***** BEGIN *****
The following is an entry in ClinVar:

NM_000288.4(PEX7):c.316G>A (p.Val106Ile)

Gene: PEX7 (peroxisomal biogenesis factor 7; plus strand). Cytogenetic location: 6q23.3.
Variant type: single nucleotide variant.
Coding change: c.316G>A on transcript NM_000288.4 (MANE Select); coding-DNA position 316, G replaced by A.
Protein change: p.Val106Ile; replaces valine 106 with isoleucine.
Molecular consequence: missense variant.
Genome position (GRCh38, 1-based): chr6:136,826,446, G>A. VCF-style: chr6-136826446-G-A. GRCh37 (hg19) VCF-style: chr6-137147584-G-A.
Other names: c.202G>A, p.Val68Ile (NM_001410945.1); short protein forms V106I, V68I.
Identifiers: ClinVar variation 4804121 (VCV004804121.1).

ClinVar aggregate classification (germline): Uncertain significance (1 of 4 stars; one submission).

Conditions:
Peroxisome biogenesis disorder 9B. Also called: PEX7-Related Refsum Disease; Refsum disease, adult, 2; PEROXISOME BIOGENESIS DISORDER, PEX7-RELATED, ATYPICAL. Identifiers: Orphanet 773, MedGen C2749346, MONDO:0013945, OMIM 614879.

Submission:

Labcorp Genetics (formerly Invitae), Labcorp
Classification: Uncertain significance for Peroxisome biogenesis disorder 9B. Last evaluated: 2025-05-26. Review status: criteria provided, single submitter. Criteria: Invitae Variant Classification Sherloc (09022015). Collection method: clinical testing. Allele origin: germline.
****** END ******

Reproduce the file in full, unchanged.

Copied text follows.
The following is an entry in ClinVar:

NM_000288.4(PEX7):c.316G>A (p.Val106Ile)

Gene: PEX7 (peroxisomal biogenesis factor 7; plus strand). Cytogenetic location: 6q23.3.
Variant type: single nucleotide variant.
Coding change: c.316G>A on transcript NM_000288.4 (MANE Select); coding-DNA position 316, G replaced by A.
Protein change: p.Val106Ile; replaces valine 106 with isoleucine.
Molecular consequence: missense variant.
Genome position (GRCh38, 1-based): chr6:136,826,446, G>A. VCF-style: chr6-136826446-G-A. GRCh37 (hg19) VCF-style: chr6-137147584-G-A.
Other names: c.202G>A, p.Val68Ile (NM_001410945.1); short protein forms V106I, V68I.
Identifiers: ClinVar variation 4804121 (VCV004804121.1).

ClinVar aggregate classification (germline): Uncertain significance (1 of 4 stars; one submission).

Conditions:
Peroxisome biogenesis disorder 9B. Also called: PEX7-Related Refsum Disease; Refsum disease, adult, 2; PEROXISOME BIOGENESIS DISORDER, PEX7-RELATED, ATYPICAL. Identifiers: Orphanet 773, MedGen C2749346, MONDO:0013945, OMIM 614879.

Submission:

Labcorp Genetics (formerly Invitae), Labcorp
Classification: Uncertain significance for Peroxisome biogenesis disorder 9B. Last evaluated: 2025-05-26. Review status: criteria provided, single submitter. Criteria: Invitae Variant Classification Sherloc (09022015). Collection method: clinical testing. Allele origin: germline.